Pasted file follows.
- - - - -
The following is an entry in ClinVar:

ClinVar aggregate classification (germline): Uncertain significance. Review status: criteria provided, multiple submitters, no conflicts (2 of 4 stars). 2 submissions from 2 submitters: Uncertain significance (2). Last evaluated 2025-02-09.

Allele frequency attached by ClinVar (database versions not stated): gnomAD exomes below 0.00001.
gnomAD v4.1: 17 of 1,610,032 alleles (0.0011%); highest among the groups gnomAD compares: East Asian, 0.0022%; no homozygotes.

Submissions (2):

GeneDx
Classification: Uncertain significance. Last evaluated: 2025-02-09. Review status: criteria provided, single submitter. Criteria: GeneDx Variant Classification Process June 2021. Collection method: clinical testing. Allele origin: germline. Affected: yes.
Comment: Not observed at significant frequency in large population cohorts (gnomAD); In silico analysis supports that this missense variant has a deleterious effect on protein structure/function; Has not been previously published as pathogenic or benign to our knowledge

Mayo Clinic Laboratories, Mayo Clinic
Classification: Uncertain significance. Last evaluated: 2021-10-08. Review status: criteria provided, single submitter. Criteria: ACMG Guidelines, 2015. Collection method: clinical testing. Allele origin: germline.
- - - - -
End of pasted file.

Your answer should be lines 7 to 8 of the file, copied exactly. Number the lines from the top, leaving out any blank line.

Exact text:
Classification: Uncertain significance. Last evaluated: 2025-02-09. Review status: criteria provided, single submitter. Criteria: GeneDx Variant Classification Process June 2021. Collection method: clinical testing. Allele origin: germline. Affected: yes.
Comment: Not observed at significant frequency in large population cohorts (gnomAD); In silico analysis supports that this missense variant has a deleterious effect on protein structure/function; Has not been previously published as pathogenic or benign to our knowledge